The world it’s set in is one we’ve seen many times in film since. Dystopian films are interesting. Especially futuristic ones. They’re a fun what-if scenario, as well as a comforting reality check of how bad this world could be. We also like seeing what creatives have in mind for our future, like flying cars, robots, etc. The futuristic films from the 1980s tend to be in a genre of their own. They showcase fun future elements while still being stuck with the ’80s mindset.

Blade Runner’s setting is fun, but at no point is this film fun to watch.

It’s set in Los Angeles in 2019. Our main character, Rick Deckard (Harrison Ford), is an ex-police officer–or blade runner–forced out of retirement in order to track down and kill bioengineered beings known as “replicants”. Replicants look and act exactly like humans, and were sent to an off-world colony to become slaves. But a small group of them have violently come back to Earth in attempts to extend their programmed 4-year lifespan.

At first you merely think the film is having a rough time setting up its already-convoluted premise, but we soon find out that the whole story is really much ado about nothing. The underlying themes are important, but the film doesn’t need all of its allotted time to get there. Maybe if the characters or events were interesting, we’d feel differently, but it seems the concept has taken precedent over the audience actually caring.

Along the way, Deckard befriends a more peaceful replicant, causing him to question his motives. But this isn’t all that obvious, as no one in this film seems to communicate properly or act rationally.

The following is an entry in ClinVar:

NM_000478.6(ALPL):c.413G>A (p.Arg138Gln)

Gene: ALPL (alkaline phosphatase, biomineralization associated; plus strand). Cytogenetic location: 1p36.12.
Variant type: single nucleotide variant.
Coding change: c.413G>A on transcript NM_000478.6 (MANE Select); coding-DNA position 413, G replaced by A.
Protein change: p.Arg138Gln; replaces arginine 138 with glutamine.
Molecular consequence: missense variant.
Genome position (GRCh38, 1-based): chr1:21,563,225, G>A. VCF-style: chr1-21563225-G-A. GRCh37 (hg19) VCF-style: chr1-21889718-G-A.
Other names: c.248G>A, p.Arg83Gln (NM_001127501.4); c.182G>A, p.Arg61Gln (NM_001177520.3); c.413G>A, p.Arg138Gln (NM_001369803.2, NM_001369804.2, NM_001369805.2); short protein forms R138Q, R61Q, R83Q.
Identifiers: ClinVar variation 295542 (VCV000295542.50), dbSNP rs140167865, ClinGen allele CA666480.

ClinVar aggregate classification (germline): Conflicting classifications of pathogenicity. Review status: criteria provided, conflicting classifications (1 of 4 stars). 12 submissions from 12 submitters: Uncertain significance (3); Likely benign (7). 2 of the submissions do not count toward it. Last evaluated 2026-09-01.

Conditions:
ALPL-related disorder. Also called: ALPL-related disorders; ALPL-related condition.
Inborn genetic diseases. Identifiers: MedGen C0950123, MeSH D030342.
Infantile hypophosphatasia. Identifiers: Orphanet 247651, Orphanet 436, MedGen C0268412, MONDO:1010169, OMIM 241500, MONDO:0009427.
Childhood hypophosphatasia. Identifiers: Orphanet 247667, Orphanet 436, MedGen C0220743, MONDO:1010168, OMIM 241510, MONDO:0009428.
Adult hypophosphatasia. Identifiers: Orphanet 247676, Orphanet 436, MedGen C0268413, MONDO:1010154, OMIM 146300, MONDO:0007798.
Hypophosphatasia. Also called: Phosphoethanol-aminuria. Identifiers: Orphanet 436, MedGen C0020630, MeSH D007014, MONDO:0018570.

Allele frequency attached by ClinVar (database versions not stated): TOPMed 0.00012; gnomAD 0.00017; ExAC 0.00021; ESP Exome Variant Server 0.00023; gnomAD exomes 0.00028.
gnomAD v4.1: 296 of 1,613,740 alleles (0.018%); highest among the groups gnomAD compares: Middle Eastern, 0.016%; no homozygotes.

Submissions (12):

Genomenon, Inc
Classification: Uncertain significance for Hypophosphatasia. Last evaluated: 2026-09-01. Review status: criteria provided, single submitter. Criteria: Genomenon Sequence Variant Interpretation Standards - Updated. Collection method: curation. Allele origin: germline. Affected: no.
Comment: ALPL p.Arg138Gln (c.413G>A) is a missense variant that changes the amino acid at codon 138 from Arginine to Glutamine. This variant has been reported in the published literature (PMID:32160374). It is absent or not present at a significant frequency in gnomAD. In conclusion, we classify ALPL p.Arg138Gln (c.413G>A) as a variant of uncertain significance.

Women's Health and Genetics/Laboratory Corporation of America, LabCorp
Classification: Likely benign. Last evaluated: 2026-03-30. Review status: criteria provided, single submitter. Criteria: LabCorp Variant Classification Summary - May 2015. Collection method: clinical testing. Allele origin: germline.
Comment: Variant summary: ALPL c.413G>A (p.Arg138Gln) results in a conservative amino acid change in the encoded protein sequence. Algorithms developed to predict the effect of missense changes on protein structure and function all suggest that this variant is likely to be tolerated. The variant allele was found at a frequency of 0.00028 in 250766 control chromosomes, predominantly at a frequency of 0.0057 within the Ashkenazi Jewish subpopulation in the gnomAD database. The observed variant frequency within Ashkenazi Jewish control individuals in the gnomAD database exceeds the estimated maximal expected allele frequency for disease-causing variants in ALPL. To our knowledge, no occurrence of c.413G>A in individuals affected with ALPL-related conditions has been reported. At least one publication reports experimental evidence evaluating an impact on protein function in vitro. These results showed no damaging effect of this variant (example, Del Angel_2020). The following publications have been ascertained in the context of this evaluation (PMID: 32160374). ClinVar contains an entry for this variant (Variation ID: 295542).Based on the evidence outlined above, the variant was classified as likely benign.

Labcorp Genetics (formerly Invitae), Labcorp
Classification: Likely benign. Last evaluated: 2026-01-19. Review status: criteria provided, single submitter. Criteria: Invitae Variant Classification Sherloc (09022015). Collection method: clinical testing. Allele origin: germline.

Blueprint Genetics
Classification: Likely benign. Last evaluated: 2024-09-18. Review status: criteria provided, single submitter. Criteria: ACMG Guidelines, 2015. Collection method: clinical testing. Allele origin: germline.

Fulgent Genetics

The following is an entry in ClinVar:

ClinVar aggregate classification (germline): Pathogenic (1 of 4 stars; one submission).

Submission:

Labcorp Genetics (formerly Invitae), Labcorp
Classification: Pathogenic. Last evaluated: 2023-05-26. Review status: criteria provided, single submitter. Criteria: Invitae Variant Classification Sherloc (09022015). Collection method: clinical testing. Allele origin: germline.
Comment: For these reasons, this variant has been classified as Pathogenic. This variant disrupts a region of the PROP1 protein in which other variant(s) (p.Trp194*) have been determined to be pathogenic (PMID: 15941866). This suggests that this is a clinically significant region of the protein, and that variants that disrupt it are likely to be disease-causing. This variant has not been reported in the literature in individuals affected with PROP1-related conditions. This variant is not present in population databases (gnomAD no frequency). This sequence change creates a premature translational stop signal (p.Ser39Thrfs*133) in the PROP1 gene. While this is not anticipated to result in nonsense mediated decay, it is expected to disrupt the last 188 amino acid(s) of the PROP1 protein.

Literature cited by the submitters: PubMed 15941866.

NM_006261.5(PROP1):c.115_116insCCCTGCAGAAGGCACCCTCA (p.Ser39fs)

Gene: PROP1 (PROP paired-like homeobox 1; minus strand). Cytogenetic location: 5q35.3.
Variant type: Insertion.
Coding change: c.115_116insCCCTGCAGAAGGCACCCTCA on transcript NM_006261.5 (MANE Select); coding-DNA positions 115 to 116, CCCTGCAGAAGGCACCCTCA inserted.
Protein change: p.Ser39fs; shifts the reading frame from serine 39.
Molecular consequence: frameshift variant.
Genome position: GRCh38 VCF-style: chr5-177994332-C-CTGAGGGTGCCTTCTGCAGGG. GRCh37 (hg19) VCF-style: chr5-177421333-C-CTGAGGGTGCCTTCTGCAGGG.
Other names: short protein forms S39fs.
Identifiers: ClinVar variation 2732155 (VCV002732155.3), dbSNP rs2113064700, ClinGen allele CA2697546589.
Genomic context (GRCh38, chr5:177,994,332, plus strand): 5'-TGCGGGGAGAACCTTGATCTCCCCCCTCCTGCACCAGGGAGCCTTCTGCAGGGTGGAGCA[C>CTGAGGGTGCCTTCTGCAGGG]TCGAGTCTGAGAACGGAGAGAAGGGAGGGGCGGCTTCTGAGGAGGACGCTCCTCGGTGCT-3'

Blade Runner is unconventional. It isn’t Terminator or Mad Max. It doesn’t carry you at all. It’s not even plot driven. There aren’t any twists or dramatic turns, and we’re hardly invested in our characters. It has a point to make and that’s the only point.

It’s making a statement on how the humans and the robots may very well be indistinguishable in the sense that even the humans lack human qualities–perhaps even more so–yet the two species hate each other. But when your point is how humans lack humanity, then what’s going to make us care about our characters? In order for the point to be driven home, we have to be somewhat invested.

We get absolutely no backstory on Deckard, and no reason to really be interested in him. Where did he come from? Is he a robot too? We have no real reason to think otherwise. Even Ford can’t save this one.

Blade Runner is dated and sluggish. Many of the scenes feel unnecessary or just drag on far too long.

There’s no way this film’s pacing would fly nowadays without people branding the movie as pretentious or self-aggrandized. Critics apparently didn’t approve back then, but somehow its influence has made it a classic.

So for those of you who value ambiguity in movies you watch, you’ll likely enjoy Blade Runner. But entertaining, it isn’t.

I will say, however, that the last 5 minutes is somewhat thought-provoking and probably the deepest part of the film. It’s too bad the rest of it is an anti-climactic bore. A 2 hour build-up is hardly time well spent.

The two characters who meet during the climactic scene haven’t spoken or interacted for the entire duration of the movie, so when dramatics ensue, we feel robbed of what potentially could have been instead. We grasp at the emotions we should be feeling, but are consciously aware that it could have been much more if the plot was just rearranged a little bit. The payoff would have happened how it was supposed to have happened.

As an aside, the film’s score by Vangelis is one of the best I’ve heard. Also, Daryl Hannah’s performance is a standout as the twisted replicant, Pris Stratton. She’s so creepy and probably the most memorable part of the movie.

Twizard Rating: 72

Quick Movie Review: American Made (2017)